The county's Career Resource Center, which opened its doors in September, is seeing twice the business it expected as it copes with the fast-growing ranks of the unemployed.
Services supervisor Todd Brace estimates at least 100 clients have come to the office so far, and there is up to a two-week wait to attend weekly orientation sessions.Most of the center's clients are "white-collar" workers, many of them out of work for the first time.
"I don't know what we'd have done if we hadn't opened the center,given the current economy," Brace said.
Staffed with two counselors and a secretary, the center -- located in the county's Hickory Ridge building and part of the county's Employment and Training Center -- aims to help workers who are unemployed because of layoffs or plantclosings. The center also is available for Employment and Training clients who have completed educational or vocational programs and are ready to begin their job search.
It is funded primarily through the federal Job Training Partnership Act, with no county money going toward the program. Brace estimates the budget for start-up costs and staffing at $75,000.
A client's introduction to the center begins with an orientation to services, including interviewing and job searchworkshops, one-on-one career counseling, and use of a job search workroom with reference materials, computers for cover letters and resumes, a laser printer, and phones to call potential employers.
The center has alerted the local business community to its existence and urged employers to consider their clients when jobs become available.
"These people have a good work history and have become unemployed through no fault of their own," said center counselor Pat Shipley. "We can make referrals and encourage employers to let us know when theyhave openings."
The center has placed 49 clients in jobs with local companies including HTS Environmental and Hildenbrand Medical International.
It sponsors weekly job club meetings where clients can share job leads and gain the motivation needed to handle rejections.
Greg Johnson, 40, who was laid off from his job in October as a senior design technician with Grinnel Fire Protection Systems in Guilford, has become a regular at the center.
He can often be found in the center workroom writing cover letters and doing research on potential employers. Currently he's taking upper-level design courses at Catonsville Community College to update his skills. He hopes to remain in the design field, possibly working in an architectural firm.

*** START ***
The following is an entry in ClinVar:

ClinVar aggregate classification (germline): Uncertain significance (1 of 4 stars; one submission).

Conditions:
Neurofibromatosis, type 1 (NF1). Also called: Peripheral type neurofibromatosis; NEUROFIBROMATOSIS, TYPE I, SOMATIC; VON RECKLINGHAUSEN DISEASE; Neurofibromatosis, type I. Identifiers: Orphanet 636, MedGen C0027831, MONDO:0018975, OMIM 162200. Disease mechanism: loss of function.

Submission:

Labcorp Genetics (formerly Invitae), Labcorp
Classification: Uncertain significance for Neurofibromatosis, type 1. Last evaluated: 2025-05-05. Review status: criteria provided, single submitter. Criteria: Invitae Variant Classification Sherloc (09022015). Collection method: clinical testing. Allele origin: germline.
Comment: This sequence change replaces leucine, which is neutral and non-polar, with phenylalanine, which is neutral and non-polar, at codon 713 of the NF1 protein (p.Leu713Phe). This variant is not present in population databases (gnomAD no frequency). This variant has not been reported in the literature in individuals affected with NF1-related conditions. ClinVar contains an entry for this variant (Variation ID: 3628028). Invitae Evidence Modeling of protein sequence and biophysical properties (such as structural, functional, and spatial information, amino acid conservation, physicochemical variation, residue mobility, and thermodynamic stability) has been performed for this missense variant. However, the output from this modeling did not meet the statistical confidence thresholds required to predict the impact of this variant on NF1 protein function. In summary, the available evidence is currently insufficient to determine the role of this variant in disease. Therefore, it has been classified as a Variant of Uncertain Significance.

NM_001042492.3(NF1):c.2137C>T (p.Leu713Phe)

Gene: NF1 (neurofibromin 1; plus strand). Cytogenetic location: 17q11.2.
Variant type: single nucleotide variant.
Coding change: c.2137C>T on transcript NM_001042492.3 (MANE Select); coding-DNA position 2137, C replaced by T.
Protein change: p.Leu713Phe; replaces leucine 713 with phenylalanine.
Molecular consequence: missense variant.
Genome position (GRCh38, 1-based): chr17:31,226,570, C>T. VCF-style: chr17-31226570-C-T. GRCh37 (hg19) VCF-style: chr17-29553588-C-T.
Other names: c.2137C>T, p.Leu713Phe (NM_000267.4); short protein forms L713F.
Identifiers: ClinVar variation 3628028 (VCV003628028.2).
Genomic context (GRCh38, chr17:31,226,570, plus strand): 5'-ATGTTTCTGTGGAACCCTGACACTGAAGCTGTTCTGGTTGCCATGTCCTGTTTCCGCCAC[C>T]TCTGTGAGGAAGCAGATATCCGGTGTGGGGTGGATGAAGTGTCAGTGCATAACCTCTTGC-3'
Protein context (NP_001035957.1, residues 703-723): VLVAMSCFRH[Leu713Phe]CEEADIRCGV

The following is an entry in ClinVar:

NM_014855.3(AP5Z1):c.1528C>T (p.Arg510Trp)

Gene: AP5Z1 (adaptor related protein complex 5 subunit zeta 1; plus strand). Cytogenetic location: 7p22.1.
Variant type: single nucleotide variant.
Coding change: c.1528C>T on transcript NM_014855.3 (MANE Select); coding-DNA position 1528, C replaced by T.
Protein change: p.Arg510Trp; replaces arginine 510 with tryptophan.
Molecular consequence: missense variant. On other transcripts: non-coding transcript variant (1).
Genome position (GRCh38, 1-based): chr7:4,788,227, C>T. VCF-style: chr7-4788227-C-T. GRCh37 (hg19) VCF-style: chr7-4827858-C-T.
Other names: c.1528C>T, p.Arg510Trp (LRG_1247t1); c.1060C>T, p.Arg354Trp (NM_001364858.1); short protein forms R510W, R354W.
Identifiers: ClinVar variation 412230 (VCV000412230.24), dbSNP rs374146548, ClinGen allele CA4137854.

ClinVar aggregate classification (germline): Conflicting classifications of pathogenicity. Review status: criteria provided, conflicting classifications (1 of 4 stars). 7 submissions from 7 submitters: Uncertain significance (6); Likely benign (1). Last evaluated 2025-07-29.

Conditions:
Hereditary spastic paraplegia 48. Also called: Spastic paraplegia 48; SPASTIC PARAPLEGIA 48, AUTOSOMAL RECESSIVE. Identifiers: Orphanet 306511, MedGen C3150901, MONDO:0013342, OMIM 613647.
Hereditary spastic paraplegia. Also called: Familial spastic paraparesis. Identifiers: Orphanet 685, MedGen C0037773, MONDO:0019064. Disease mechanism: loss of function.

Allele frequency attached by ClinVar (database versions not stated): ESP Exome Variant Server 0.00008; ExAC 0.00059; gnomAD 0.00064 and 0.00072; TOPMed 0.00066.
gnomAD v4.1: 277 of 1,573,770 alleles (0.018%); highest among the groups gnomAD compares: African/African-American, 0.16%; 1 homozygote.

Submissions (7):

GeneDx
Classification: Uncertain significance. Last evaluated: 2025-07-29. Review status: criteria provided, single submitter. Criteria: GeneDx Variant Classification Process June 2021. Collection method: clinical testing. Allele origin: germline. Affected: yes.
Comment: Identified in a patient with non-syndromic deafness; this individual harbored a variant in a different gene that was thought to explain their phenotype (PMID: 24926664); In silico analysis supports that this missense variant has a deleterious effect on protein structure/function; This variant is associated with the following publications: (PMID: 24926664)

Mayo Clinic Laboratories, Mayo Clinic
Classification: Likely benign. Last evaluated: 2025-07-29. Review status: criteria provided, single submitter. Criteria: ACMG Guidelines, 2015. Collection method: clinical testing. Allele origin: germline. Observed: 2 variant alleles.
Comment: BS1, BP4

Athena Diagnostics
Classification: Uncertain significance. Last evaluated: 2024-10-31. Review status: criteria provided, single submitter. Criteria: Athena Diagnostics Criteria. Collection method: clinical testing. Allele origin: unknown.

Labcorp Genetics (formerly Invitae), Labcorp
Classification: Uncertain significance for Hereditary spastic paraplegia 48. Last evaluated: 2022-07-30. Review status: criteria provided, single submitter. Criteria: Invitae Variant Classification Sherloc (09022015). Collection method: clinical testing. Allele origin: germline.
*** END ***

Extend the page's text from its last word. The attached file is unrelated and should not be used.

"(The center) helped me to schedule myself and determine how to expressmyself and emphasize my strong points by writing cover letters to employers," Johnson said.
Fellow center clients are potential sources of information about job openings, he said.
"Sixty-eight percentof jobs come through networking," Johnson said.
Through its "rapid response" service, the center has reached many people about to enter the job market to make them aware of the center. When Ingram Book Co. of Savage and Home Health Education Services of Columbia announcedplans to relocate, center staff visited the companies to make employees aware of available services.
"The first thing you try to do isput the folks' minds at ease, let them know that you understand the situation, and the anxiety they're feeling is normal," Brace said. "You want to leave the message that we've got the services that can help them sort out their needs, and we can sit down individually and work out a plan to get them re-engaged in employment."
The center is screening potential employees for Ford Motor Credit Co., which plans to open an office in Columbia.
At an interviewing workshop earlierthis week 10 job-seekers listened to tips on how to have a successful job interview, ranging from gathering as much information as possible about the company to running your hands under warm water before the interview to avoid the deadly clammy handshake.
Jutta Alberts, who lost her job with Pan Am recently after 25 years there as a flightattendant, said she has found the center's services helpful.
"It addresses the specific needs of the individual," she said. "I have been in airlines for 25 years. To come out of that, it's hard to think of anything else to do."